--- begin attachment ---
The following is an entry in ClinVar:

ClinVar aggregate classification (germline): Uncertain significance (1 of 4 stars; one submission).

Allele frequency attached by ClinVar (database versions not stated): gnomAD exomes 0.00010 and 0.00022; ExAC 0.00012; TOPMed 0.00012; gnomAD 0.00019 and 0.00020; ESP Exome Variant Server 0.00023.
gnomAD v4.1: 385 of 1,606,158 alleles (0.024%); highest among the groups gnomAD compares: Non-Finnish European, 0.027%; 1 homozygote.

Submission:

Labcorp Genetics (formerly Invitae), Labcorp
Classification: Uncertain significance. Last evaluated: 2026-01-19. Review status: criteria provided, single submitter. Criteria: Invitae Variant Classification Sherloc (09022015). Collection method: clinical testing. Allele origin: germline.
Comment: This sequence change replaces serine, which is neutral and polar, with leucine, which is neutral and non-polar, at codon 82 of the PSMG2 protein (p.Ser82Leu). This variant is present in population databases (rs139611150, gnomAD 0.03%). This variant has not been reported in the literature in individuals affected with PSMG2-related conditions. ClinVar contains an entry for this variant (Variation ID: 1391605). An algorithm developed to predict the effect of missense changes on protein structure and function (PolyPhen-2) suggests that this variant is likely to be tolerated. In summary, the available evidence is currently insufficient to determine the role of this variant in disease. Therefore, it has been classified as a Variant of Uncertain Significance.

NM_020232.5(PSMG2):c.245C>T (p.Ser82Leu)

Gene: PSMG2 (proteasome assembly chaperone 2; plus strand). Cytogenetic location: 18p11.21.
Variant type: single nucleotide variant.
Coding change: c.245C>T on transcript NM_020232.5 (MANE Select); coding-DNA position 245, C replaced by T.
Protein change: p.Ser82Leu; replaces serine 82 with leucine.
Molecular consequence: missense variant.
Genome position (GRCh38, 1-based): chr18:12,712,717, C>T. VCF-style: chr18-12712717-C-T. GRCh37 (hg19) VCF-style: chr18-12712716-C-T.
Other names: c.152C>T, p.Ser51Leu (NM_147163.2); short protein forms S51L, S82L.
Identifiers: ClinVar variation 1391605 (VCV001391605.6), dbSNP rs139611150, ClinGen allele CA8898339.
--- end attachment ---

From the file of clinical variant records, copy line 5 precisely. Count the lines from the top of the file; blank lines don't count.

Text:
Submission: